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World Head and Neck Cancer Day - Neville's Story

27 July 2023

July 27 is World Head and Neck Cncer Day. Held every year, this day aims to raise awareness about head and neck cancers to the general public and acknowledge the impact it has on people affected in our community. Head and neck cancers describes a range of cancers that begin in the head and neck region. Cancer can occur inside the sinuses, nose, mouth and salivary glands down through the throat.
On this Head and Neck Cancer Awareness Day, we want to share  Neville's story with you, who, after being diagnosed with a rare throat cancer is finding his voice again.

Neville and Family

Neville is a father, grandfather and husband of 23 years to Fran. An outdoors enthusiast, his passions include bushwalking, camping and spending time with his extended family. Neville is also a patient of Peter Mac after being diagnosed with a rare form of cancer called synovial sarcoma.

Neville's diagnosis came as a shock to him and his family.

I first noticed a change in my voice in October of 2021, I felt like I had a bubble in my throat that I could not clear. 

A test detected an abnormality on Neville's trachea, so Neville's doctors pursued further testing. Whilst Neville was waiting, in December he began to bleed from his oesophagus, and so he went to his local emergency department for more testing.
"Due to COVID restrictions I was alone. It was here I found out that I had a growth on my voice box that had protruded through my oesophagus and was most likely cancer. I was admitted to the ward for further testing."

Neville Posts Three Image 

The test results confirmed the tumour was cancer, but it did take weeks before I learnt the type I was dealing with. I was being prepared for a total laryngectomy and fitted with a feeding peg ready for post-surgery.

A laryngectomy is a surgery to remove part or all of your larynx (voice box). For people affected by a head or neck cancer that requires a laryngectomy, they will need to learn new ways to breathe, speak and swallow.
"The 20-hour operation involved an ENT to remove my oesophagus, voice box, glands, 50% of my thyroid and lymph nodes, and plastic surgeons to rebuild an oesophagus with a skin graft from my thigh and voice prosthesis. An expected 3 day stay in ICU turned into a 3 week stay and further surgery due to a massive infection and leak in my new throat. I was given hyperbaric chamber treatment and intensive antibiotic treatment for the raging infection.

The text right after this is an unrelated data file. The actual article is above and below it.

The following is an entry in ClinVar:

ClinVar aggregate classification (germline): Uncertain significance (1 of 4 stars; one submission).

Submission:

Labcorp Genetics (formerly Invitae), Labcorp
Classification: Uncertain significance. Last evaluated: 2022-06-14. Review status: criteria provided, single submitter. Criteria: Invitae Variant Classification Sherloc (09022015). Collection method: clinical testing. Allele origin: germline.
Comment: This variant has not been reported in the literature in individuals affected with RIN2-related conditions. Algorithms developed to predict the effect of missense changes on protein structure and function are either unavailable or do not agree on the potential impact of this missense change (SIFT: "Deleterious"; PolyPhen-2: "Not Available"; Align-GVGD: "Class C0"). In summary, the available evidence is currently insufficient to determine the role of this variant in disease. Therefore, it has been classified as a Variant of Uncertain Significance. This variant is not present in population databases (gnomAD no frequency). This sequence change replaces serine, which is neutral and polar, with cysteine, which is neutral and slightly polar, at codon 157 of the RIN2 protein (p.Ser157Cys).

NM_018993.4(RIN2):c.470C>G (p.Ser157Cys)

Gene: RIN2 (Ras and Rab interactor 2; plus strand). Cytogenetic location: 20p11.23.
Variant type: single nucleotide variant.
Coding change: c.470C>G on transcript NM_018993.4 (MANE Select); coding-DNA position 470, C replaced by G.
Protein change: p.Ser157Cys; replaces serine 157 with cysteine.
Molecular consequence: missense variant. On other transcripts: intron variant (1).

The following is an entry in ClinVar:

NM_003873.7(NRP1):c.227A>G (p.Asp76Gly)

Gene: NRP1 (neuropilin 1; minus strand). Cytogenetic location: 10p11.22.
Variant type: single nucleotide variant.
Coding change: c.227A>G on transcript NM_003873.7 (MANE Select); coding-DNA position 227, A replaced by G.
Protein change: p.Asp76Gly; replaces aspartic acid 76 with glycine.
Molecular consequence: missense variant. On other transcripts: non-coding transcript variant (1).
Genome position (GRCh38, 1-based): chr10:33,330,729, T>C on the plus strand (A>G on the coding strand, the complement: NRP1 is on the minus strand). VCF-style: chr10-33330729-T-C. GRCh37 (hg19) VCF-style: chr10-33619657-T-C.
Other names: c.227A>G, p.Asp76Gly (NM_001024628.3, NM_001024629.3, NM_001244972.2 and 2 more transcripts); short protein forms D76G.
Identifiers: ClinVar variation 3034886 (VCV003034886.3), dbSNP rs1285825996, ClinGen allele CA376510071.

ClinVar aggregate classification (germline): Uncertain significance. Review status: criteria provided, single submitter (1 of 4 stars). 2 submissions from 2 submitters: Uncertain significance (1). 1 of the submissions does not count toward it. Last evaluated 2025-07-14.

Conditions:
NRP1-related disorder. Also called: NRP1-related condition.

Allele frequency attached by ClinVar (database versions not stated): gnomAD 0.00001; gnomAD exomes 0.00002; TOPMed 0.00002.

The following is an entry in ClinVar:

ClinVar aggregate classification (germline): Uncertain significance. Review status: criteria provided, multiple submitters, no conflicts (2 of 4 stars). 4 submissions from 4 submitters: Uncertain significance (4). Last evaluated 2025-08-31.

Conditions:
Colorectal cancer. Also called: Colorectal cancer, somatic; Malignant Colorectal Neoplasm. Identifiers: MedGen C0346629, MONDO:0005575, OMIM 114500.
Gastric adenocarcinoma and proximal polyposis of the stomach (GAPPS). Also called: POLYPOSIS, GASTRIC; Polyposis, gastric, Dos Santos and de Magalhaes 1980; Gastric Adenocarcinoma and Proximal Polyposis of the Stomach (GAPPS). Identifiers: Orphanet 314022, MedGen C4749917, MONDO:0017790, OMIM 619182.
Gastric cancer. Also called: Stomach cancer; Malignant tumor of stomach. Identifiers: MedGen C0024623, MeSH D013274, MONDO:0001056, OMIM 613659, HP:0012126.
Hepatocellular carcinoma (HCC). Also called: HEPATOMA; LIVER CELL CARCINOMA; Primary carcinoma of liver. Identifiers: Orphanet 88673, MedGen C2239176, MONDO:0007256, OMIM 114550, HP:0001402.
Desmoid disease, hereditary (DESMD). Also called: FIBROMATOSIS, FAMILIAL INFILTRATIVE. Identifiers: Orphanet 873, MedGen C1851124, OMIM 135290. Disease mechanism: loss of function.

"When I finally got to the ward I had so many hiccups. The new oesophagus leaked, I could not even swallow my own saliva in an attempt to let the hole close. I ended up with blood clots on my lung and in my pic line and neck due to immobility with the skin graft. It was 8 weeks of being on a ventilator, peg fed, intense antibiotics and being immobilised.
"After learning to breathe on my own, walk again and swallow I finally got to go home 3 months later."
During Neville's treatment, he received over 30 rounds of radiation and extensive follow up care from his dedicated physicians. He credits his recovery to the incredible support of his family and his team of specialists and nurses.
As a part of his ongoing recovery, Neville has to have a follow up dilation every 3-6 weeks to stretch his oesophagus and works with a speech therapist regularly.

I cannot smell, my nose is obsolete, my main communication is through lip reading, simple sign language and some simple sounds I can make.

Surrounded by a loving family and supportive friends, Neville is redefining how his life looks after a cancer diagnosis. Now 18 months on from when he was diagnosed, Neville is home with his family.

Neville And Fran

He’s had a career change from his previous role in a glass factory, instead now joining his wife Fran to work in a small retail business.
Neville credits his survival to the incredible cancer research that Peter Mac's team has undertaken over the years that helped to inform his own cancer care.
"I am so grateful for the support of my family and my team of specialist and nurses. The research that Peter Mac do has saved my life, they are the leaders in my specific type of cancer and provided so much guidance to my medical team during treatment. If you are ever in the position to donate to Peter Mac, please do."

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